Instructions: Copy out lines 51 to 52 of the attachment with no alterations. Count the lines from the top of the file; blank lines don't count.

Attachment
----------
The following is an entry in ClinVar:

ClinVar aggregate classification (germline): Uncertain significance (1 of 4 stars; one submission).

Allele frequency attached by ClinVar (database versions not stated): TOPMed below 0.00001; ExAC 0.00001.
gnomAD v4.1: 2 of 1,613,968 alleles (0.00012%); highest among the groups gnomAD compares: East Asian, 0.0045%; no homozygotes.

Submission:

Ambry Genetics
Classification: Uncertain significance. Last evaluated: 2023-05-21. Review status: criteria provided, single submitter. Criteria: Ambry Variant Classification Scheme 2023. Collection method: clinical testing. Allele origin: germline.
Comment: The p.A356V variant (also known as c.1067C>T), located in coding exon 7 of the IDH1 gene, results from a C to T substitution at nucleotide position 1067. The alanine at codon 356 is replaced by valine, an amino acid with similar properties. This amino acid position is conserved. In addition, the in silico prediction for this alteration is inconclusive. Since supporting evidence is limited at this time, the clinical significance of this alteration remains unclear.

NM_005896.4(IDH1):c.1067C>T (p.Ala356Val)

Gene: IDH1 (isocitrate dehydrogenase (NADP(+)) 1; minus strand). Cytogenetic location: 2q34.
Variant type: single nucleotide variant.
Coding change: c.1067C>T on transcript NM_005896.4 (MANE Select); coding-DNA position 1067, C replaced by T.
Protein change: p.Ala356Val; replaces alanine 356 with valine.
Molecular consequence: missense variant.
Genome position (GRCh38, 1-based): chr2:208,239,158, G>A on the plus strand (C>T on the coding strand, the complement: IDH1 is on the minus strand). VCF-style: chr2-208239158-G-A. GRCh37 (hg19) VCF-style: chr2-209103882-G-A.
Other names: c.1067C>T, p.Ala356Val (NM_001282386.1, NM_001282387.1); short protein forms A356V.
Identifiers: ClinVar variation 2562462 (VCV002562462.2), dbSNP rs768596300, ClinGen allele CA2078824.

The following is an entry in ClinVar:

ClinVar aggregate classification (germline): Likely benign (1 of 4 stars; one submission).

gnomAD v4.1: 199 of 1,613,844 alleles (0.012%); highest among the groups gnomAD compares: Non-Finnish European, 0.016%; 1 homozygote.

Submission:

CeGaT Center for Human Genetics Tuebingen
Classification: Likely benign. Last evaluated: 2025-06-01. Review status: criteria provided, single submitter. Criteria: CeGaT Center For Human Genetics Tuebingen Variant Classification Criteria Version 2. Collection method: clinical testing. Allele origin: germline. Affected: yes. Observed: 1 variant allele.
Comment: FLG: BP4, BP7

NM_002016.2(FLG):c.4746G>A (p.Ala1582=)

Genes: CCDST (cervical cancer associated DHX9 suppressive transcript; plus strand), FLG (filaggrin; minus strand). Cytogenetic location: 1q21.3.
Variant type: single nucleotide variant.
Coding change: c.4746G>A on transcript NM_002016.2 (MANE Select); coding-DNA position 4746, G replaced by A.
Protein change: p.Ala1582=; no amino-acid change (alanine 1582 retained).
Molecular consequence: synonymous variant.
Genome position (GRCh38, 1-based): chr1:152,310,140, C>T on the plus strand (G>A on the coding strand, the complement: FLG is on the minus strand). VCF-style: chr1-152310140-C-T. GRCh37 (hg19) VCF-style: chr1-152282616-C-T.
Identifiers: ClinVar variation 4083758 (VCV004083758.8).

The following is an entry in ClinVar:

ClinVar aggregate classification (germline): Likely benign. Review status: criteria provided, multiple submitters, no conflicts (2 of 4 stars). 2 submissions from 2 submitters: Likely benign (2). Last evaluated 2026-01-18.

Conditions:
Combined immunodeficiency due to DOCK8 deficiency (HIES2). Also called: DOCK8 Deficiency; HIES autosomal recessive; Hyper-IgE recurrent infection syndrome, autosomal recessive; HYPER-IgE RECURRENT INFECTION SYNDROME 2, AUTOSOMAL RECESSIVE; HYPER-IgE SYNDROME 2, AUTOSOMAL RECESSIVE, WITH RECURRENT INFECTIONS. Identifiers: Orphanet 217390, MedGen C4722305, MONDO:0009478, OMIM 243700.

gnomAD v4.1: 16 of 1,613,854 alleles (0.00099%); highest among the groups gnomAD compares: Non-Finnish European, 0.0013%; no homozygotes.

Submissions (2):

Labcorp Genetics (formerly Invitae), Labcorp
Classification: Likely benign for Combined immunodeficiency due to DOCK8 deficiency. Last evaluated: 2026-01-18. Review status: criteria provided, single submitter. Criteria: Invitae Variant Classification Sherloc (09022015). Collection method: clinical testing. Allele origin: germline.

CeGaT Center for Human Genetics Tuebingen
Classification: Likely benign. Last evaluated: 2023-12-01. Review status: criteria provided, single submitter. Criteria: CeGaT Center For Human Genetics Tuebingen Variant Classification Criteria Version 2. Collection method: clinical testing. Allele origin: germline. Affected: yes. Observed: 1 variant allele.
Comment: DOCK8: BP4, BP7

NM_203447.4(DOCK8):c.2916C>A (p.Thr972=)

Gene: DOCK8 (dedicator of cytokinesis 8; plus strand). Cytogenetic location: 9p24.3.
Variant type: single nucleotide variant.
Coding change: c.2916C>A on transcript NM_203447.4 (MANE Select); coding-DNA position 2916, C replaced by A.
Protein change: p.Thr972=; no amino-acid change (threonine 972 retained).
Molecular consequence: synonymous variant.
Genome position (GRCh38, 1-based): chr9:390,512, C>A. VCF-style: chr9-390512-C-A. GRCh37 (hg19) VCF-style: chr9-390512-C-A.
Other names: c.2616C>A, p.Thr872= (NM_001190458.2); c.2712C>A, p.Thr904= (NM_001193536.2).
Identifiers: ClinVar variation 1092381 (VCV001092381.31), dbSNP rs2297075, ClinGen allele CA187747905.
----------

Other names: c.2616C>A, p.Thr872= (NM_001190458.2); c.2712C>A, p.Thr904= (NM_001193536.2).
Identifiers: ClinVar variation 1092381 (VCV001092381.31), dbSNP rs2297075, ClinGen allele CA187747905.